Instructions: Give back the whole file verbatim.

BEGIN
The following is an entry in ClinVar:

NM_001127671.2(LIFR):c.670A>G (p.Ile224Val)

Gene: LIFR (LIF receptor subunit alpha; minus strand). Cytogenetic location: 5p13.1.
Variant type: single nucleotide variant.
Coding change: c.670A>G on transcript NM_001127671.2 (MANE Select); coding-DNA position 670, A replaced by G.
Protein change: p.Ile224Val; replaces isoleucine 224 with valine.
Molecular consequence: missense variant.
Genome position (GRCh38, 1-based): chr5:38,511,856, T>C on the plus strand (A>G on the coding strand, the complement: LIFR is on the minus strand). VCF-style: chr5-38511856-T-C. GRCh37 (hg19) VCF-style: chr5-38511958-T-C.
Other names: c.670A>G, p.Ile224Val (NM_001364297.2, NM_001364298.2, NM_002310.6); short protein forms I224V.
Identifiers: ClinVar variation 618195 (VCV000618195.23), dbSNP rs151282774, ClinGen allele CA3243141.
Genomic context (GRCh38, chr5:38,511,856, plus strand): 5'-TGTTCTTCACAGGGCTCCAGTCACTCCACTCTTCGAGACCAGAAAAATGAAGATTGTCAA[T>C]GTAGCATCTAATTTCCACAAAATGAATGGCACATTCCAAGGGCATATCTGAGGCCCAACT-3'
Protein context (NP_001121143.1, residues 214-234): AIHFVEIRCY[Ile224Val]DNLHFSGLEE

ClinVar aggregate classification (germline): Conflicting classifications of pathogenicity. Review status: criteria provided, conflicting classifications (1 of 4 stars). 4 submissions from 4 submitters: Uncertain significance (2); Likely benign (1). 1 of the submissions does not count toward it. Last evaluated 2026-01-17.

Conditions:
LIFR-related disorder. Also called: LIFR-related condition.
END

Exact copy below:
The following is an entry in ClinVar:

NM_001127671.2(LIFR):c.670A>G (p.Ile224Val)

Gene: LIFR (LIF receptor subunit alpha; minus strand). Cytogenetic location: 5p13.1.
Variant type: single nucleotide variant.
Coding change: c.670A>G on transcript NM_001127671.2 (MANE Select); coding-DNA position 670, A replaced by G.
Protein change: p.Ile224Val; replaces isoleucine 224 with valine.
Molecular consequence: missense variant.
Genome position (GRCh38, 1-based): chr5:38,511,856, T>C on the plus strand (A>G on the coding strand, the complement: LIFR is on the minus strand). VCF-style: chr5-38511856-T-C. GRCh37 (hg19) VCF-style: chr5-38511958-T-C.
Other names: c.670A>G, p.Ile224Val (NM_001364297.2, NM_001364298.2, NM_002310.6); short protein forms I224V.
Identifiers: ClinVar variation 618195 (VCV000618195.23), dbSNP rs151282774, ClinGen allele CA3243141.
Genomic context (GRCh38, chr5:38,511,856, plus strand): 5'-TGTTCTTCACAGGGCTCCAGTCACTCCACTCTTCGAGACCAGAAAAATGAAGATTGTCAA[T>C]GTAGCATCTAATTTCCACAAAATGAATGGCACATTCCAAGGGCATATCTGAGGCCCAACT-3'
Protein context (NP_001121143.1, residues 214-234): AIHFVEIRCY[Ile224Val]DNLHFSGLEE

ClinVar aggregate classification (germline): Conflicting classifications of pathogenicity. Review status: criteria provided, conflicting classifications (1 of 4 stars). 4 submissions from 4 submitters: Uncertain significance (2); Likely benign (1). 1 of the submissions does not count toward it. Last evaluated 2026-01-17.

Conditions:
LIFR-related disorder. Also called: LIFR-related condition.